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Equipment for slow coffee methods
Categories : How do you choose your equipment?
These methods mean the coffee is in contact with the water for some two to four minutes favouring the extraction of the caffeine and therefore of the bitterness. As the profile sought for is usually lightness, purity, finesse and the absence of bitterness, the roasting method must be light with beans still slightly wrinkled but cooked to the core. Please find below a list of pieces of equipment for the gentle method of making coffee.
To make V60 coffee you must have a porcelain or copper dripper, a borosilicate glass carafe together with paper filters. Not forgetting coffee specially roasted for gentle methods. The filter is the method enabling the purest yield in the cup and can restitute the finest and most volatile of aromas of the floral type by using a filter that is however relatively porous.
Profile :Clear liquid similar to tea, a light, acidulous mouthfeel depending on the coffee used, wonderful restitution of any type of aroma
To make coffee with a Chemex you will need the coffee maker and filters of the same brand. While still remembering to use roasted coffee appropriate to gentle coffee making methods. The Chemex is a coffee maker with specially designed filters invented in 1941 by chemist Peter Schlumbohm in the US. It is exhibited on a permanent basis in the Museum of Modern Art in New York and in New York’s Corning Museum of Glass.
Coffee maker profile:Apart from its design, what differentiates a Chemex® from a V60 Hario® or any other filtration system is its thick filter with little porosity thus allowing the flow-through of very little matter. The result in cup is therefore very pure, perhaps even too pure as the best coffees are hard put to express themselves fully with this method.
Piston coffee maker:
Invented in France in the mid 19th century, the piston coffee maker is still one of the most popular methods worldwide. English speakers call it the French Press while the French prefer calling it the Bodum® coffee maker, from the name of the Danish company which made it the flagship of its coffee range. It is really the easiest method to use. This is pure infusion from which the grounds are removed by pressing them down to the bottom of the coffee maker. It could be said that the method is Brazilian minus the grounds.
Profile: A cup with mouthfeel, pleasant enough but which lacks purity due to a high level of sedimentation. It is very important to pour all the liquid into another container or to serve it all in cups. If you leave it untouched in the piston, infusion continues and the juice becomes bitter.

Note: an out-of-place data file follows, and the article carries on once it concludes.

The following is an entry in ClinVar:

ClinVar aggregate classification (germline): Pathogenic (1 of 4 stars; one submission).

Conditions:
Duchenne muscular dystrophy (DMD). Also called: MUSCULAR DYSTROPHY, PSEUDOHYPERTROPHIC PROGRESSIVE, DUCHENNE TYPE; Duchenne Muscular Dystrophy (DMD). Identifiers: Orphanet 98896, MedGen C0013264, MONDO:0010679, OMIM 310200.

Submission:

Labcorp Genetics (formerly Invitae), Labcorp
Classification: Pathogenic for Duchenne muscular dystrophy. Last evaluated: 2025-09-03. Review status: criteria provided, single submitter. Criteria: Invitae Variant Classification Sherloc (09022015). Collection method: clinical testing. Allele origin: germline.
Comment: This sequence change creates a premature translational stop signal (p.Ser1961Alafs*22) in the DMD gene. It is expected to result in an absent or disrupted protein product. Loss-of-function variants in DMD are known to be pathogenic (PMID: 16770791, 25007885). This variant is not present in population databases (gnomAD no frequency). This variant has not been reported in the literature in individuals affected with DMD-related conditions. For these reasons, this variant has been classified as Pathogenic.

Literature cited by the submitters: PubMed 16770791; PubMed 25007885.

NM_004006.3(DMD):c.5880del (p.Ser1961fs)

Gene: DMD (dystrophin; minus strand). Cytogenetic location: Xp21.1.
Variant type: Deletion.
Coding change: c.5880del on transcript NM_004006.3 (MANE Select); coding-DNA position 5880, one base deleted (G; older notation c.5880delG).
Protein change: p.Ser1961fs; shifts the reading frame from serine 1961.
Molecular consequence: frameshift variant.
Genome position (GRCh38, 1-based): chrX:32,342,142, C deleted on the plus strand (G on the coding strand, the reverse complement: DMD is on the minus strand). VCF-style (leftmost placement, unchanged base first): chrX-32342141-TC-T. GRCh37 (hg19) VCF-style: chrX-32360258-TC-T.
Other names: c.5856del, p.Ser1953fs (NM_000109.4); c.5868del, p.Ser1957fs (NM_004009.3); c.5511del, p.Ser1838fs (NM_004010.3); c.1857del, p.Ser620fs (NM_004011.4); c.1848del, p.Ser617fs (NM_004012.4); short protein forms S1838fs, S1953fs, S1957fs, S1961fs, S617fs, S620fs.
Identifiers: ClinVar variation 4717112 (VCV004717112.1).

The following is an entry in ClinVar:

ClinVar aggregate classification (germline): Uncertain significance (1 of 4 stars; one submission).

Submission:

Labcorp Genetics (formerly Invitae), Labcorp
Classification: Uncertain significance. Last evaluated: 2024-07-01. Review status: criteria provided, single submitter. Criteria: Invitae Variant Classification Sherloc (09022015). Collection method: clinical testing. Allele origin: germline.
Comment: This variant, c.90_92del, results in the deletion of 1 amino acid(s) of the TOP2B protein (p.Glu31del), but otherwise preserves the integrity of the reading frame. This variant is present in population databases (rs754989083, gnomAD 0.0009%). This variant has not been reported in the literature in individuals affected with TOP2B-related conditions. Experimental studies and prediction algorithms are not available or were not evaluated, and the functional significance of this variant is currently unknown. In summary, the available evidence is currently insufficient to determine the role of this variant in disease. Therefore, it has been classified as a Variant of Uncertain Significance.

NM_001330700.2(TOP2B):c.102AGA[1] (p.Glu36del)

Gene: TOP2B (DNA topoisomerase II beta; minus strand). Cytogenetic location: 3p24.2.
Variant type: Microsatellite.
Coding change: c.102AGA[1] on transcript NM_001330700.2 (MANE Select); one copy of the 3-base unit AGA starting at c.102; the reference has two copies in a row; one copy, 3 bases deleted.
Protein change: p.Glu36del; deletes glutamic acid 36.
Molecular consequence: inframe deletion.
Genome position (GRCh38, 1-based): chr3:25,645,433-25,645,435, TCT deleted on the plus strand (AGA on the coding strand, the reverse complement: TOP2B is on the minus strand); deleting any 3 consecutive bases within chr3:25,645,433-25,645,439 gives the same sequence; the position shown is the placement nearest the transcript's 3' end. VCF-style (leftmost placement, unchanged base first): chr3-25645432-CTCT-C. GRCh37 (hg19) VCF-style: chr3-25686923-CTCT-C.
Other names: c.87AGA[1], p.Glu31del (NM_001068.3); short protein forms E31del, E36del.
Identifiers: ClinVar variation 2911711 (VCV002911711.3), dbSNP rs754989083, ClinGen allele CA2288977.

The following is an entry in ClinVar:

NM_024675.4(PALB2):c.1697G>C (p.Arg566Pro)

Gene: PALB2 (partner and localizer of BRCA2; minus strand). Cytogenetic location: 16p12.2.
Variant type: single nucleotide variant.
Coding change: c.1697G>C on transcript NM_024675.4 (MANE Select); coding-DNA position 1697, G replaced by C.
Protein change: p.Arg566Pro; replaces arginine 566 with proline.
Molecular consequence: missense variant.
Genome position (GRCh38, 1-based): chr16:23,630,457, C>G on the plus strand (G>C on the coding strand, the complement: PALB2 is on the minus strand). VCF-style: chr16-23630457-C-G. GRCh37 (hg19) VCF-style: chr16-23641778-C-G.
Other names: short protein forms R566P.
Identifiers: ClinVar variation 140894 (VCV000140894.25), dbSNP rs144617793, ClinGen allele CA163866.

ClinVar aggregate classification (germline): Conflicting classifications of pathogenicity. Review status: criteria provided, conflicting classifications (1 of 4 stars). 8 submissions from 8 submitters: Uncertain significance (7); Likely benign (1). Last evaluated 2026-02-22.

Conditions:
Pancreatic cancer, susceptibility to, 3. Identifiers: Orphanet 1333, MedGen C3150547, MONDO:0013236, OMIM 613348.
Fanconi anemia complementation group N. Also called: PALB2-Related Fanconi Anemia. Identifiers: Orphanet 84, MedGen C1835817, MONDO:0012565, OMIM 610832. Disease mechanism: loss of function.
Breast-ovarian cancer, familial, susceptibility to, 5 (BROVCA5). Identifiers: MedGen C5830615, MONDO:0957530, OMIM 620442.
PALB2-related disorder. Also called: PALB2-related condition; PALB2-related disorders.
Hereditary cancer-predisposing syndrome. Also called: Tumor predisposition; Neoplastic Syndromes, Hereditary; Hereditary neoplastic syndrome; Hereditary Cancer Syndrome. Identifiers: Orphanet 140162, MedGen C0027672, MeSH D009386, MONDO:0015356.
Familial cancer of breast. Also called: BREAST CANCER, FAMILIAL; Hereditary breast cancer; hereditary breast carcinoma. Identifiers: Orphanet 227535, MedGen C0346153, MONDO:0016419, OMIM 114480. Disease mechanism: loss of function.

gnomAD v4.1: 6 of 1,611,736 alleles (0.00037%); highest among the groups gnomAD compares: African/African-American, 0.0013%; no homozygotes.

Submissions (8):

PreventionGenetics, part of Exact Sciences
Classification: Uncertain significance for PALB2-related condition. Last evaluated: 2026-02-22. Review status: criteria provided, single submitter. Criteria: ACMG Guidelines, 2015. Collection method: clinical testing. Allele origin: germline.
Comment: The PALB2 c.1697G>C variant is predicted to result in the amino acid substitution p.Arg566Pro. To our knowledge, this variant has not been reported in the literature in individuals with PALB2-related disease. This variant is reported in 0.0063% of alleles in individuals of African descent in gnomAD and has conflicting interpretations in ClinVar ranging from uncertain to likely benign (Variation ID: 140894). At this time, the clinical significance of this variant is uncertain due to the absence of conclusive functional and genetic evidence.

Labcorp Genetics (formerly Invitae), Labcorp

Invented in the US in 2005, Aeropress uses a chamber and plunger with an integrated paper filter. An association of infusion and filtration, it could be said that a French Press coffee is obtained although filtered with little pressure. An interesting mix of infusion and percolation with little pressure.
Profile: Average but pleasant mouthfeel with roundness and relative purity. The Siphon, invented in France around 1825 is designated a depression siphon coffee maker as the extraction process is filtration by depression. Made up of two glass globes set one above the other and secured to a holder, it functions using the principle of expansion and contraction of steam. What a fine object and how nice to watch but far from simple to clean. The cup result is irrefutable and could be compared to a filtered French Press coffee.
Profile: Very similar to filtered coffee, very pure as it is filtered, roundness is highlighted. To make a good coffee, you must also have: A coffee grinder/mill for optimal grinds: To obtain a good coffee, it is vital to grind it just before extraction with a grind appropriate to the method of use. That requires a mill with adjustable grinding wheels. Rotary coffee grinders do not allow precise grinds and burn the coffee. You can obtain very good results with small manual grinders like the Comandante® or the Hario®. You can also purchase electric mills with grinding wheels such as the ENCORE or the Sette 270 by Baratza. They should incidentally be designated as crushers as their two flat or conical grinding wheels will crush the coffee micrometrically. Some crushers focus rather on gentle methods while others are specifically intended for espresso coffee. Some are designed for the two methods. A kettle for the right temperature: Good control of the temperature of the water used is a basic requisite for good results. It varies depending on the method, the degree of coffee roast and the result expected. To achieve the above there are kettles on the market with very precise temperature control systems like the Artisan by Brewista® or the Buono Kettle by Hario® that also enable water temperature to be maintained. You can also make use of small thermal probes offering precision and are not at all costly.
A digital scale for accurate weighing:
a small kitchen digital scale with indication of tare weight should be enough. Some equipment, of the Acaia or Hario type are specifically designed for coffee. They are watertight and display timed extraction progress.